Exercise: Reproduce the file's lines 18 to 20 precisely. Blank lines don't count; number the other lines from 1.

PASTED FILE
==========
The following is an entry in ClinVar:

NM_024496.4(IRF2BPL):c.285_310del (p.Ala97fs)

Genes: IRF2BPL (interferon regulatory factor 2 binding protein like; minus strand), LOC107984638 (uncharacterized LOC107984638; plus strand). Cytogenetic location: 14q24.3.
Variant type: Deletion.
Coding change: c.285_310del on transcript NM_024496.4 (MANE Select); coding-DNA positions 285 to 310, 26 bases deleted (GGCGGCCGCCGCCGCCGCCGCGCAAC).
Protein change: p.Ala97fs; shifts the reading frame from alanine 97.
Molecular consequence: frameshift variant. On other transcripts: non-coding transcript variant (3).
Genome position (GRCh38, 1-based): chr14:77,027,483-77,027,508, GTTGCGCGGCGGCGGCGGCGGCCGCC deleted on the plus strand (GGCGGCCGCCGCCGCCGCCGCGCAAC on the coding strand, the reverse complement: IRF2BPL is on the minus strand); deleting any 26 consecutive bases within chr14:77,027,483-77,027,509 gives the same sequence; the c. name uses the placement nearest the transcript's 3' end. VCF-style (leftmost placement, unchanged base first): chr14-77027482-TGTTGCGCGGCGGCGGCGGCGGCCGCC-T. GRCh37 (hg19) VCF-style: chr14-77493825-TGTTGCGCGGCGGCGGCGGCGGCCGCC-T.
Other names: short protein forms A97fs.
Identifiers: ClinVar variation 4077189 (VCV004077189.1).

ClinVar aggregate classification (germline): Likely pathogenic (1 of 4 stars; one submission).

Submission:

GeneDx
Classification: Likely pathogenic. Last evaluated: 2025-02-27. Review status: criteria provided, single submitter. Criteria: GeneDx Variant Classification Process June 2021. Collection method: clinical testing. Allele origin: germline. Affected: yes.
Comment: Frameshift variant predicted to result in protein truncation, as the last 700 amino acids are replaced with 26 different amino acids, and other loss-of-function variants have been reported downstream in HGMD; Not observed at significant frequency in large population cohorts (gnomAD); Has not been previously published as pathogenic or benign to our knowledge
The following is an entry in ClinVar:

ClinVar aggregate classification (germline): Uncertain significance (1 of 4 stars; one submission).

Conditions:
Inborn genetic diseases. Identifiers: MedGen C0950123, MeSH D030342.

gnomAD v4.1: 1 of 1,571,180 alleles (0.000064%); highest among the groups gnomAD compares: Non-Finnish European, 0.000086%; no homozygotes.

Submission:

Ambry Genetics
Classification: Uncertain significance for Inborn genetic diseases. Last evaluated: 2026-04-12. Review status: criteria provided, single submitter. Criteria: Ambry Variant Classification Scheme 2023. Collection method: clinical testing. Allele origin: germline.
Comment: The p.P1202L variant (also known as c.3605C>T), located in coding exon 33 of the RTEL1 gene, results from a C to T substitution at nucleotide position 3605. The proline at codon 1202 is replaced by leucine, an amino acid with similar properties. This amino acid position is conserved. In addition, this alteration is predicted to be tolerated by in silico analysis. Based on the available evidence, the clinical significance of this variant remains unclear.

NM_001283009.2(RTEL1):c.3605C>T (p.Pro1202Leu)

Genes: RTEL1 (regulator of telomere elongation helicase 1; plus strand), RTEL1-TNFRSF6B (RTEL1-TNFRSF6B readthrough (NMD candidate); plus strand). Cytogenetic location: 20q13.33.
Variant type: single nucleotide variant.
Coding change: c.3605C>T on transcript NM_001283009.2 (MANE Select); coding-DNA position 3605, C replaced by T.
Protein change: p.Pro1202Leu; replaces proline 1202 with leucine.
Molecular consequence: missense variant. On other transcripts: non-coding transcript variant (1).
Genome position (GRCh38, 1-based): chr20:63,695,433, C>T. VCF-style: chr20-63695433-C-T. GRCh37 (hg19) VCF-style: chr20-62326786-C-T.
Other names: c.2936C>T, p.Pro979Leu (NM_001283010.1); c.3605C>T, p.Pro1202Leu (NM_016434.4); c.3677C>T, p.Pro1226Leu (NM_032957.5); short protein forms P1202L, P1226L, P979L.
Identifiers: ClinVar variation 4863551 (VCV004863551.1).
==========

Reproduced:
Conditions:
Inborn genetic diseases. Identifiers: MedGen C0950123, MeSH D030342.

gnomAD v4.1: 1 of 1,571,180 alleles (0.000064%); highest among the groups gnomAD compares: Non-Finnish European, 0.000086%; no homozygotes.